Promoting Justice, Security, and Opportunities for Young People
     

October is Youth Justice Awareness Month in the U.S.—a time in which justice sector stakeholders and communities across the country renew commitments to improving outcomes for young people involved with the justice system. In the U.S., NCSC experts are working on the frontlines of research, education and technology development to advance juvenile justice. Through programs such as the MacArthur Foundation’s Models for Change Initiative, among others, NCSC and our partners work to advance evidence-based practices in juvenile justice that will accelerate reform, enhance public safety, and ensure that offenders are held accountable.

Our experiences in the U.S. have informed our efforts to advance juvenile justice in other countries. In September, NCSC launched a series of initiatives that are dedicated to strengthening justice systems and improving outcomes for young people throughout Central America and the Caribbean. These initiatives are part of NCSC’s continued commitment to working with our counterparts to address the transnational effects of crime and instability in the region. We are committed to local solutions to juvenile justice challenges, and promote approaches that enhance the resilience of communities affected by crime and violence.

With the support of the U.S. Department of State, Bureau of International Narcotics and Law Enforcement Affairs (INL), NCSC will implement a Juvenile Justice and Pre-Trial Detention Program in Guatemala, Panama, and El Salvador, utilizing evidence-based practices and cross-cutting approaches that target justice, security and development outcomes together.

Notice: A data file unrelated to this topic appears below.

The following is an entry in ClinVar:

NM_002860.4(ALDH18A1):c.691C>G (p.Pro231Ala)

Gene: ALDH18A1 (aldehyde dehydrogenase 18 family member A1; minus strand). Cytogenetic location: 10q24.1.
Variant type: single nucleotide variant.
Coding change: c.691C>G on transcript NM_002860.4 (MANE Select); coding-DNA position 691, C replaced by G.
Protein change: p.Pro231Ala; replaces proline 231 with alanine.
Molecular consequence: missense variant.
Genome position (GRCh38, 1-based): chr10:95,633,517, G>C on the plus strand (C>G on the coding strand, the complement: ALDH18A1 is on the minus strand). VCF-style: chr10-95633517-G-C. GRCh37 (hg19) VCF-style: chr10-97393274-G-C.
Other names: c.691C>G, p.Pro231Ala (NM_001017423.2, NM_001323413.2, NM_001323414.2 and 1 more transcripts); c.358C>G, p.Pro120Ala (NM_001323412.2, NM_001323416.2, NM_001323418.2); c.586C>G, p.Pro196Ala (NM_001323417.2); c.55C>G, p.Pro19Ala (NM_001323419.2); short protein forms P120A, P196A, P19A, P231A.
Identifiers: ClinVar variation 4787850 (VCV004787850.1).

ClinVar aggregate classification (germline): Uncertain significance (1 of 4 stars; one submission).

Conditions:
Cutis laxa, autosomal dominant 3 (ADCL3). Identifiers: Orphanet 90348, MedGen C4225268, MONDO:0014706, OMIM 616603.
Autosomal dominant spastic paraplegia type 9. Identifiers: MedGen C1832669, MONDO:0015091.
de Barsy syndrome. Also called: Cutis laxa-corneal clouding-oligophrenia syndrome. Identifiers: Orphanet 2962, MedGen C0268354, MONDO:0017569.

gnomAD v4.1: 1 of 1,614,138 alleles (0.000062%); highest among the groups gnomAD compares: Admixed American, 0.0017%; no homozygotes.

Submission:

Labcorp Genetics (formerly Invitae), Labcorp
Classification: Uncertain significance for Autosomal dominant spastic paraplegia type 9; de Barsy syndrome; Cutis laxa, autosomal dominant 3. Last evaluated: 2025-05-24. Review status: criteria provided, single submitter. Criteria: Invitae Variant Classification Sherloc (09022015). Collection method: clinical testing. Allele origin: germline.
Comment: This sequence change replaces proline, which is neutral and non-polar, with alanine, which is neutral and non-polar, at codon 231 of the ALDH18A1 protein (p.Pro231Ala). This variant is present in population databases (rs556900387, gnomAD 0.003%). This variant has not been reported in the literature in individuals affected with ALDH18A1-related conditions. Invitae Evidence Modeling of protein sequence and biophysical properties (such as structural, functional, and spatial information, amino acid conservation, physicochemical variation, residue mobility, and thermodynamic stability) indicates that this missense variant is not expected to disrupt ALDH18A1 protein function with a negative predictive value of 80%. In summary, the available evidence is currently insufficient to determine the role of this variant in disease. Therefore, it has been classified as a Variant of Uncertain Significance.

In St. Lucia, NCSC worked in partnership with the Organization of Eastern Caribbean States (OECS) and the generous support of USAID to create a curriculum to cover some of the most pressing issues of juvenile justice.  The curriculum, in addition to addressing judicial leadership and the importance of data-informed practices, emphasized restorative justice and diversion in response to OECS legislation intended to support youth.  

In cooperation with the United Nations Development Program and with the support of USAID in Trinidad and Tobago, NCSC is working to consider various models of Youth Court that would be effective in the region, as well as to identify available rehabilitative services in the community and effective referral mechanisms.  This effort is intended to translate into speedier delivery of services to youth in need.   

NCSC is pleased to play a part in strengthening cooperation in Central America and the Caribbean, and we welcome the opportunity to work together to address our shared goals and objectives.